Recently when I told a conservative that the student loan people go after the incomes of spouses of people who have student loans, he was surprised.  I met a young woman whose student loan payment was doubled after she got married!  On the application form for a payment plan, there are blanks to fill in all your spouse’s information, including their gross income.  You are also expected to send in your most recent tax return. It doesn’t matter that you likely didn’t even know your future spouse when the loans were taken out.  It is taken for granted that their income will go toward paying them.  I believe this is a factor in why so many young people are raising families without getting married.  I read recently that people are borrowing less money for college. This could be related to the many student loan horror stories out there.  Unfortunately, it also likely means that many prospective college students are being priced out of the market.  College costs need to be lowered, and standard consumer protections, including bankruptcy, need to be restored to student loans.  And this needs to be retroactive, for the millions already caught in the trap.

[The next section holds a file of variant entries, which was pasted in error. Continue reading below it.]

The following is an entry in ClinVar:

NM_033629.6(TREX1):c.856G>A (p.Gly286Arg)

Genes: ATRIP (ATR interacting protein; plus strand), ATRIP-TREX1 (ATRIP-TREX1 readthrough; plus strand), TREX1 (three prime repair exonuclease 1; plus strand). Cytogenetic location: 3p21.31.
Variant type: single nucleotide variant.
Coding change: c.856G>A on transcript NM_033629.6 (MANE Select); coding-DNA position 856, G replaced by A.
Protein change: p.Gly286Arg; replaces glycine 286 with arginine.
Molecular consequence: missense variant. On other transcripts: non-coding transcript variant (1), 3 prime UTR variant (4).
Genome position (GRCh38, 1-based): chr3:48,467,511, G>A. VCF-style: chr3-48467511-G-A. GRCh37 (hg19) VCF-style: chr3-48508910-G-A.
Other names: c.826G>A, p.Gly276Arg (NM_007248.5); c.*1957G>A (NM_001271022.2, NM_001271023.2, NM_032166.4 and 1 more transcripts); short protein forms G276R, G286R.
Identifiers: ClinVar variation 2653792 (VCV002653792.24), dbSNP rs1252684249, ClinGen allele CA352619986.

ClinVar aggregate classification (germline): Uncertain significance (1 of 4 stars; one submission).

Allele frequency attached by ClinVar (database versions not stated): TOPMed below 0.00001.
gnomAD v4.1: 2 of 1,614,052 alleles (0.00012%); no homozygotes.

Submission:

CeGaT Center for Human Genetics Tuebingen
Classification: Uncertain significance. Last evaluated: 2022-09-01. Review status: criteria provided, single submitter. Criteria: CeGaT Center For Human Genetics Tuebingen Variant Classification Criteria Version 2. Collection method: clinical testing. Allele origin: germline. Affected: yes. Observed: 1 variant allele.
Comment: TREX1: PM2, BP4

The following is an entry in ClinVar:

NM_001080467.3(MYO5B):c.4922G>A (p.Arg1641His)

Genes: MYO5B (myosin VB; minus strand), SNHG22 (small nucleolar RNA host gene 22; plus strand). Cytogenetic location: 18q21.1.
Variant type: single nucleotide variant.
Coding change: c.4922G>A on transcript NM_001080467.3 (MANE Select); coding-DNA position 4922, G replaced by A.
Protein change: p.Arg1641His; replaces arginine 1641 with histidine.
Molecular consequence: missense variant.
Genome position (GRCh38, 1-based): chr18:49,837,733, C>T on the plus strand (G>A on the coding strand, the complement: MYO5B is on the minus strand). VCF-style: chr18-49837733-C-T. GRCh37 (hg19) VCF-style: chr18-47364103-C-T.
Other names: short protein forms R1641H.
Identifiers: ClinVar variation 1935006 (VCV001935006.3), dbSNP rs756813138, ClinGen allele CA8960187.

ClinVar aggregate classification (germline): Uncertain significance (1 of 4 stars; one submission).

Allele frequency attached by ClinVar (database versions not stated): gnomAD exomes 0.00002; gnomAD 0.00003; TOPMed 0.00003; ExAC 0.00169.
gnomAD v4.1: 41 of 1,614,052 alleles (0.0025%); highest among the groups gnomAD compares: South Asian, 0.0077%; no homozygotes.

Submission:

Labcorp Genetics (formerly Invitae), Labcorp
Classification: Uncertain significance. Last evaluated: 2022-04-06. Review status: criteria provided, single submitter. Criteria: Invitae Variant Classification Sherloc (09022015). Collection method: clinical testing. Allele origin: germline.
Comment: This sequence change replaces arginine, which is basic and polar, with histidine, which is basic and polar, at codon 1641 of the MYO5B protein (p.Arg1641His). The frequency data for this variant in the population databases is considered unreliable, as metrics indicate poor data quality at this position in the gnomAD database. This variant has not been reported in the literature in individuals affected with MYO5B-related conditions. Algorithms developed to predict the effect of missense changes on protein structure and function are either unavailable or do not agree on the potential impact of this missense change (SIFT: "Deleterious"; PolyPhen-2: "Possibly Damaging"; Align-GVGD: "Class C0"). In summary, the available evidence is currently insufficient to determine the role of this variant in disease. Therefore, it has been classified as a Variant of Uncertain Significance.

My Story

I married and had kids late.  My husband earned good money.  I was a stay at home mom, raising our two daughters, and his two kids from his first marriage.  Then he decided he didn’t want to be married any more.  I hadn’t had a regular paying job in years, so it took months to find a low paying secretarial position.  I felt fortunate to have that.  I already had a college degree, a BA obtained in the 80’s.  I’d quickly paid off the small loans on it. When I was in my 40’s and my girls were in elementary school, I decided to go back to school for my master’s degree.  I thought it would lead to a better paying job and improved quality of life for my family.